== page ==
By Beppe Colli
June 11, 2014
Though I'm fully aware that this could appear as being dangerously
close to a stereotype, I have to admit that my frequent reading more than a few
magazines and newspapers printed in the United Kingdom has worked as a
confirmation in my belief that U.K. citizens have a strong predilection for the
act of making all sorts of charts and lists: a national pastime which appears
to offer endless possibilities, from "The ten most breath-taking scenes in
James Bond movies" to "The ten most eye-catching landscapes located
Let's not forget that the habit of writing
lists is a recent addition to those music magazines based in the United States
- a country where this occupation was previously unknown - and that this
innovation runs parallel to the phenomenon of U.K. journalists being chosen as
editors of large U.S. magazines, where they have brought this particular strain
of "English disease".
So I was not puzzled when, a few years ago,
I noticed that a massive audience - in my own estimate, more than a few hundred
enthusiastic readers - were having great fun, giving their feedback to one of
those questions asked by U.K. newspaper The Guardian. I have to admit I can't
seem to remember the precise formulation, but in a nutshell it went like this:
"Tell us the name(s) of any song(s) you remember that deal(s) with
somebody's first love, or a very important love story that's now long
past". I don't remember if this was asked for all/any decade(s), or if the
attribution only occurred ex post.
After a close examination of the songs
(hundreds of them), and the year they were originally released, I noticed that
the distribution presented a clear pattern, with a lot of songs released in the
fifties, even more songs released in the sixties, fewer songs released in the
seventies, and from then on it was a steep slide, with not a lot of songs
released in the eighties, practically none released in the nineties, and just a
few released in the last decade - something which appears to be similar to the
widely-known "dead cat bounce", and just as lively.
Sure, it doesn't appear as a great
revelation. But the circumstance that a few hundred people sent their song
titles offers a more satisfying list than what any single person, however
"in the know", could ever produce. The picture that appeared was
quite clear: the sorrow one feels over a love that's now in the past, as a song
topic, becomes less frequent with each passing decade. Interpretation may vary,
of course, but facts are facts.
(Songs that came to my mind? Well, one from
the Sixties, from the time of the "British Invasion": The Hollies'
Bus Stop; then, a "modern" song - on a "boomer" time scale:
it's a song from thirty years ago - Don Henley's The Boys Of Summer.)
As many have noticed - this is not a very original observation on my
part - nowadays it's widely accepted that in our age people appear to cultivate
the present in an almost obsessive manner; however, the number of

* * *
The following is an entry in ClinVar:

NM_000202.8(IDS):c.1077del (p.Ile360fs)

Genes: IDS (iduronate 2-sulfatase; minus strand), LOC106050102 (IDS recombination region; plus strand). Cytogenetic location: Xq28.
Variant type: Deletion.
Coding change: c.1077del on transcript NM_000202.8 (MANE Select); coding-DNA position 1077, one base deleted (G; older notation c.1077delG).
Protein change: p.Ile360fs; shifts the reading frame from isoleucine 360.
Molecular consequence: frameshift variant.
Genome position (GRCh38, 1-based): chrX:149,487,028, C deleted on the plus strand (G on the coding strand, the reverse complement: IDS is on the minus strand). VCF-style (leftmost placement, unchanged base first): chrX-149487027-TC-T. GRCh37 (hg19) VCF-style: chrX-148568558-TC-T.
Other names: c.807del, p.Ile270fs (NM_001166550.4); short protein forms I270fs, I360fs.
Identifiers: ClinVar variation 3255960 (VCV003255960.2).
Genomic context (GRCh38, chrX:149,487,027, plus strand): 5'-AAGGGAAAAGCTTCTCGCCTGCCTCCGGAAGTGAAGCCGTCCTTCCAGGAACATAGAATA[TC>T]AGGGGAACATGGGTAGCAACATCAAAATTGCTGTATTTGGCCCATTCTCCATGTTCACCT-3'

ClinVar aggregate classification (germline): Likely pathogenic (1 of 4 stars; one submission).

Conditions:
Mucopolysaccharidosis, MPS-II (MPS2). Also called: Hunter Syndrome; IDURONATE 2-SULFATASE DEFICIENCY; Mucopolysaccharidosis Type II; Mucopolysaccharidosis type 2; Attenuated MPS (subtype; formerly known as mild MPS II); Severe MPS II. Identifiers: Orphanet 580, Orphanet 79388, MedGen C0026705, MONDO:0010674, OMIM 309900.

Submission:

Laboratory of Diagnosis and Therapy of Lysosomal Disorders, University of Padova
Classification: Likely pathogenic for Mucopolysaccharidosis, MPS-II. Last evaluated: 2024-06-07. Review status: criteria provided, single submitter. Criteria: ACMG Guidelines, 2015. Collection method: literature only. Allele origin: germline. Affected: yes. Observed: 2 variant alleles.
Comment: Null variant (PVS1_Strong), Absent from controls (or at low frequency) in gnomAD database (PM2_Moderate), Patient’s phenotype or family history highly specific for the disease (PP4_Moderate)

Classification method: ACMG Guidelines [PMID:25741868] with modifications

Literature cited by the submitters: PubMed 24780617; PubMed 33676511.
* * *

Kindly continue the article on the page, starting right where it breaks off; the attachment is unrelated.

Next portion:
"objects" from the past one has at his/her own disposal is simply
Those who for reasons of age are not able
to remember "the way it was" will consider today's scenario as being
the norm. But let's not forget that in the past it was only normal for objects
to simply "disappear", this fact not even coming to one's attention
except for special cases. Just a for instance: By the mid-seventies, finding a
shop that had in stock albums by groups that just a few years earlier had
dominated the charts all over the world such as The Doors, Creedence Clearwater
Revival, and Chicago, was not something that was to be taken for granted. The
size and composition of the "catalogue" varied quite dramatically
from nation to nation, so it was only thanks to personal friends, or trips to
faraway countries that somehow resembled pilgrimages, that one was able to fill
a few holes in one's record collection.
Paradoxes abounded. Sometimes finding
albums by such "cult" artists as The Stooges, Tim Buckley, and The
Velvet Underground - whose unloved records sat still, covered with dust - was
easier than finding catalogue albums by such groups as The Doors and The
Rolling Stones, which had sold out and had not been reprinted yet. And what was
more bizarre than the concept of a re-release in a day and age when music
appeared to change so fast?
Paradoxes still abound, also problems that appear quite difficult to
solve - including topics related to compensation for all those involved. Sure,
being able to watch the famous 1970 Royal Albert Hall concert by Creedence
Clearwater Revival is fantastic - but it's precisely the fact that it is so
easily available, in excellent visuals and sound, that makes it high unlikely
for an official release to be produced and distributed through the normal
channels. It's nice to be able to see and hear such legendary groups as Soft
Machine and Henry Cow caught in the act at the top of their powers - however,
one can't help but ask oneself if being able to access such undisputed highs
from an age when "difficult", "experimental",
"avant-garde" musical forms once filed under "rock" somehow
managed to flourish won't make one devalue those weaker sparks that with such
great difficult try to survive in this present age.
When talking about "objects" from the past it's practically
impossible to avoid the question regarding the age of those who
"consume" them. Here, heated arguments are the norm.
I'm fully aware that Forums such as the one
moderated by Steve Hoffman are not in any way "representative" of the
larger whole. However, I think the following for instance can offer useful
A few months ago, starting in a casual way